RV Travel with Kids

Nebraska State Parks

There are 12 Nebraska state parks spread across the state surrounded by nearly 70 wildlife management areas. You can enjoy all of the standard outdoor adventures in these parks, from fishing and boating to hiking and horseback riding.

You may also want to take your family to the two national forests or the one national historic site located in Nebraska. If you are driving through or live in the state, these parks are perfect for stretching your legs, getting in a bit of exercise, or just relaxing with your family.


Nebraska State Parks

Arbor Lodge State Park

nebraska-state-parks; Chief Crazy Horse By uncredited ([1]) [Public domain], via Wikimedia Commons

Nebraska City’s Arbor Lodge is a bit different than most of Nebraska's state parks because its attractions are not limited to outdoor amusements. The 50+ room lodge in the park was the home of the founder of Arbor Day, J. Sterling Morton. You can now tour this magnificent home and the carriage house full of authentic carriages and wagons. You can also explore the log house that was built in 1890 and the elaborate Italian gardens. The half-mile Tree Trail is perfect for romantic strolls or educational walks with the family. The trees are identified and there are benches in the shade if you need to take a rest. The best time to visit is in December when the mansion hosts the “Twelve Rooms of Christmas” exhibition.

Arbor Lodge State Park

Chadron State Park
Located within the Nebraska National Forest, this is one of the most welcoming Nebraska state parks. The grounds feature 70 camper pads complete with electrical hookup and more than 20 two-bedroom cabins that can be rented mid-April through mid-November. There are trails for hiking and biking, with some easy trails suitable for children and families. Make sure to take a swim in the pool and head out for an afternoon of fishing with colorful leaves falling off the trees in fall.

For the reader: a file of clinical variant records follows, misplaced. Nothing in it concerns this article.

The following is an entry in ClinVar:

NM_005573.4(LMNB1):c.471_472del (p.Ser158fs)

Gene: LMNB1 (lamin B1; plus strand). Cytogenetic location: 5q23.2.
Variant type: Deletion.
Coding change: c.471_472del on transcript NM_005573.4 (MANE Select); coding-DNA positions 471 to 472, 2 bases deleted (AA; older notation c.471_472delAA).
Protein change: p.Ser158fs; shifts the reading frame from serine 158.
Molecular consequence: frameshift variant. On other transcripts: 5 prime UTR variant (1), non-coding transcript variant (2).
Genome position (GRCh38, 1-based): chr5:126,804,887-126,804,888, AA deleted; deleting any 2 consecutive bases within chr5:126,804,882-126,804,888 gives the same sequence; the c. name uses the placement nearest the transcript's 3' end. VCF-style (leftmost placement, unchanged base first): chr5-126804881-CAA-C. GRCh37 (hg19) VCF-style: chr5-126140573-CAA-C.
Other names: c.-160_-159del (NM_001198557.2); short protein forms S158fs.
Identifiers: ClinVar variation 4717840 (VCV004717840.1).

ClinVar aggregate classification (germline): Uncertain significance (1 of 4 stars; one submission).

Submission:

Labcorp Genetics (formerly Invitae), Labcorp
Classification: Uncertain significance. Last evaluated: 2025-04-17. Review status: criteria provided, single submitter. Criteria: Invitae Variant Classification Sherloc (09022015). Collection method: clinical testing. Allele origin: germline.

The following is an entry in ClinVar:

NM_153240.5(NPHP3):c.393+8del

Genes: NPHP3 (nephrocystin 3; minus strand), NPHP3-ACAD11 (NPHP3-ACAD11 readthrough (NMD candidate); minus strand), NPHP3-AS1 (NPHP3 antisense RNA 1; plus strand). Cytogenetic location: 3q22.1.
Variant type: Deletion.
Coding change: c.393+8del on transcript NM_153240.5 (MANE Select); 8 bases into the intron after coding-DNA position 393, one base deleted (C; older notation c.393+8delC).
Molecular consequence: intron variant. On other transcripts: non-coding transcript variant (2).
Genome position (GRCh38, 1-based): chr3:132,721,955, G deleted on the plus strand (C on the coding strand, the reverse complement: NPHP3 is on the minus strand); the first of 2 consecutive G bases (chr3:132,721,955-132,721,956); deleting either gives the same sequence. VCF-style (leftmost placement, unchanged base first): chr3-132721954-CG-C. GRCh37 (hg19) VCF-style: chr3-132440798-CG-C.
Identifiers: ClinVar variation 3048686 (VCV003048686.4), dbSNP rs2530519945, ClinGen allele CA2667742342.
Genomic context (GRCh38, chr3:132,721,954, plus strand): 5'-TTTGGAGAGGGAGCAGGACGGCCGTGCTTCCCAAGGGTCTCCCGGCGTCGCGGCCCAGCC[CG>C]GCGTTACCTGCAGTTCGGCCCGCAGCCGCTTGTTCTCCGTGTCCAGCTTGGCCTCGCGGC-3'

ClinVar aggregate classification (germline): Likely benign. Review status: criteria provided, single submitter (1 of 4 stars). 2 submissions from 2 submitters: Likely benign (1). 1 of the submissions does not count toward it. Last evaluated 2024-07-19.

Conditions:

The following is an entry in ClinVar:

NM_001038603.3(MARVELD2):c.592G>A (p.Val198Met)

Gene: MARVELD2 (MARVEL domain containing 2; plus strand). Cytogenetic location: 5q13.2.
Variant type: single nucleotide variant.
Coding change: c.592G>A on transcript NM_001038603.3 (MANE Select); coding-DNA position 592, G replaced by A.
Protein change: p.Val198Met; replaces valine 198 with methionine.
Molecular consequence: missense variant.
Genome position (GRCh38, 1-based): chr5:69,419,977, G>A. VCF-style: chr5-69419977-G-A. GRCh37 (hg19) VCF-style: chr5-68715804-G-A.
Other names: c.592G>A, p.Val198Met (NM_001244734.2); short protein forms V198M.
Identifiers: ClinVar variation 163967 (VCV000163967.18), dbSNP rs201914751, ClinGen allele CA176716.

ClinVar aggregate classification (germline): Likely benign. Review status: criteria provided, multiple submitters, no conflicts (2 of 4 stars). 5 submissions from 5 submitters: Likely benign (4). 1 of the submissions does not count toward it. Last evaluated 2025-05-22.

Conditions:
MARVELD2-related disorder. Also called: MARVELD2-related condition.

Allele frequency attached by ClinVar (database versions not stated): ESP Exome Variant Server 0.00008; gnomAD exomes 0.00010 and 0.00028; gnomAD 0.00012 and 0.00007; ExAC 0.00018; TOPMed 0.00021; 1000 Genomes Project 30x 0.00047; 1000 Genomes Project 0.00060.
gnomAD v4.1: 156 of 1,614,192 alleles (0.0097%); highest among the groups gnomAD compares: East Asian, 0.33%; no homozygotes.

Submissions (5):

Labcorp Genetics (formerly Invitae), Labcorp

Chadron State Park

Fort Kearney State Park
If you are near Newark, Nebraska and are in search of shaded, well cared for campgrounds, Fort Kearney is one of the best Nebraska state parks in the area. Trees shade most of the camp areas, and there are modern showers and other conveniences available to all visitors. Slip into the cottonwood trees to explore the trails or simply enjoy a picnic while watching for birds and other wildlife. Camping is the biggest attraction for this Nebraska state park. Visit the nearby Fort Kearney Recreation Area for additional entertainment and recreation opportunities.

Fort Kearney State Park

Fort Robinson State Park
Head west of Crawford to find this elaborate state park covered with pine trees and buffalo. This park marks the location of an active outpost in the 1800s, and is well known as the area where Sioux Indian Chief Crazy Horse was killed in battle. Today, the park is the home of fully stocked cabins and many modern campsites complete with dump station, showers, and picnic areas. On-site horse stalls are also available for those who wish to enjoy the park on horseback.

Fort Robinson State Park

Niobrara State Park
This is one of Nebraska’s most beautiful state parks, and it can be found right at the border in the northwest. Besides the standard hiking, boating, and horseback trail riding, you can head out for a tour of the Missouri River on raft. The park is also a birdwatcher’s paradise. Campsites are available for those pitching tents as well as those pulling in with an RV. Wild turkeys, deer, and other wildlife make their presence known, so prepare your children to be greeted with nature. Don’t forget the camera because the Niobrara River and the Missouri River are simply breathtaking.